Friends Band Together To Reopen Brewpub

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HOUSTON — The traffic was light driving in on Sunday morning. South of Henderson, I stopped in Mount Enterprise for a pit stop and some iced tea and noticed all the gas pump handles were covered. I had heard of spot fuel outages in Dallas and Austin. I was heading to north Houston to help my daughter Mere and son-in-law Matt make repairs after Hurricane Harvey to City Acre Brewing — their brewpub/restaurant.

From Henderson to Corrigan — nearly 90 miles — not a single convenience store had gasoline. I finally found a working pump (cash only) in that small town and filled up, since I had no idea if I would be able to find fuel in a city flooded by record rainfall. I had enough gas to get to Houston, but not back home when the time came. Oddly enough, the closer I got to Houston, the more stores had fuel as I watched drivers filling up. Clearly the “shortage” was largely a result of panicked drivers topping off because of fears of a gas shortage.

I got to City Acre at 11. About 15 people were already at work tearing out sheetrock to four feet off the floor, pulling out wet insulation. The brewpub had only sustained a foot of water, but that was enough to create quite a mess. I joined the crew, which consisted of friends of Mere and Matt, and loyal customers eager to help get the place reopened. In times like these you learn who your real friends are. Everyone pitched in, stopping only for a lunch of pulled pork supplied by my Beautiful Mystery Companion and Matt’s mom.

Matt is an engineer by trade and has an analytical, systematic approach to solving problems. “Let’s shoot for opening by Wednesday afternoon,” he said. He had wisely ordered sheetrock delivered to his parents’ house in Brenham, since finding it in Houston would be dicey at best. He had developed a plan of action; luckily the actual brewery did not take in water, and the beer was fine. We taste-tested it several times just to be sure.

Many of their friends spent their entire Labor Day weekend helping clean up the mess. The assistant chef, a gregarious Hispanic fellow named Tony, played Mexican music as we worked 12-hour days. Tony was working for free, so he could play any type of music he wished. I noticed virtually every song contained the word corazòn, which means heart and is also used as a term of endearment — like “sweetie” in English. I remarked about this to Tony, who delivered a long soliloquy on love and the Mexican culture. Tony and I became tight during my four days there.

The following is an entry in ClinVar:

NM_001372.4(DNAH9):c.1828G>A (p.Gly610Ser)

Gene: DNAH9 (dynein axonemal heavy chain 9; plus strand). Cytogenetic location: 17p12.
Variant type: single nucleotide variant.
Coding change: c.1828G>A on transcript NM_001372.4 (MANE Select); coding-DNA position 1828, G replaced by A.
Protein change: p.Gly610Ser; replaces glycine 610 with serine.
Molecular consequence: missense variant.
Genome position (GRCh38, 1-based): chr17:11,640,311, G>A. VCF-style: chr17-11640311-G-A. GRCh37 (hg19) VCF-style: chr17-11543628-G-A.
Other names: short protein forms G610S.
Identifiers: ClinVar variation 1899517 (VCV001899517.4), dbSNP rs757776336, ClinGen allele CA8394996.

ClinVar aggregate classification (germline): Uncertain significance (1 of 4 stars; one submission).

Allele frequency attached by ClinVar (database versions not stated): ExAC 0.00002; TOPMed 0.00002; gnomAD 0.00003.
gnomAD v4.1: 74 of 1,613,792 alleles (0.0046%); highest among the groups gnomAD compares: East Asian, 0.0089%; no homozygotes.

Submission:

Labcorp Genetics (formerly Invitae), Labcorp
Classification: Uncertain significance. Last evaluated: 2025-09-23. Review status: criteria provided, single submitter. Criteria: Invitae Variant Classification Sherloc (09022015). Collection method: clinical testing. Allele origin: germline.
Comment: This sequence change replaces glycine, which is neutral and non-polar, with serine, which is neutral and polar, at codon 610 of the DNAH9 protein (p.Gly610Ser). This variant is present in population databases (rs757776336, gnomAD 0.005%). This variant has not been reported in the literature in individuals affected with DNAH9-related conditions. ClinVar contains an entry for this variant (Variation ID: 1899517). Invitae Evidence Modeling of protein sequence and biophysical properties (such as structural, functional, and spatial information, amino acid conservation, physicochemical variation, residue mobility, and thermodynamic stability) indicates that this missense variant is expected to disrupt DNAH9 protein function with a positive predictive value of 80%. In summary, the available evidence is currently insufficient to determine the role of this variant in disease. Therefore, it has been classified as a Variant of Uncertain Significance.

We replaced the sheetrock, and taped and floated new pieces. Mere, who did not even know what “taping and floating” meant, soon became adept at doing so. The taproom’s walls were covered by tongue-and-groove flooring installed vertically about three feet up. The volunteers had carefully pried each board loose — more than 300 by my guess — and removed the brad nails. On Wednesday morning, I took on the task of nailing the boards back up on the long wall, with a compressor-powered nailer. I had about 40 feet worth of 3-inch boards to nail. I finished two hours before opening.

Rick the Chef had already put the kitchen back in shape. Mandy, the general manager, Mere, Matt and I worked furiously to clean up the taproom, which was coated in sheetrock dust. We put up tools, picked up debris outside in the beer garden and finished about 3:55.

City Acre opened at 4 sharp. There is still work to do — finishing a bathroom, repainting walls, and a few other details, but at least the business was up and running again, after 10 days with no income.

The first fellow showed up just after 4. Then a couple of folks who live in the neighborhood, who had been cleaning out a flooded house across the street, arrived. By 6 p.m., the familiar sound of people clinking glasses and forks scraping plates filled the building and outside. A cold front had swept through that morning, and the weather was gorgeous, the garage doors open.

So many people in Houston lost much more. I am grateful Mere and Matt’s damage was limited, their house next door unscathed. Many thousands in Houston, Beaumont and throughout Southeast Texas were far less fortunate.

I am now keeping a wary eye on Hurricane Irma. My oldest daughter, Kasey, lives on Florida’s east coast.

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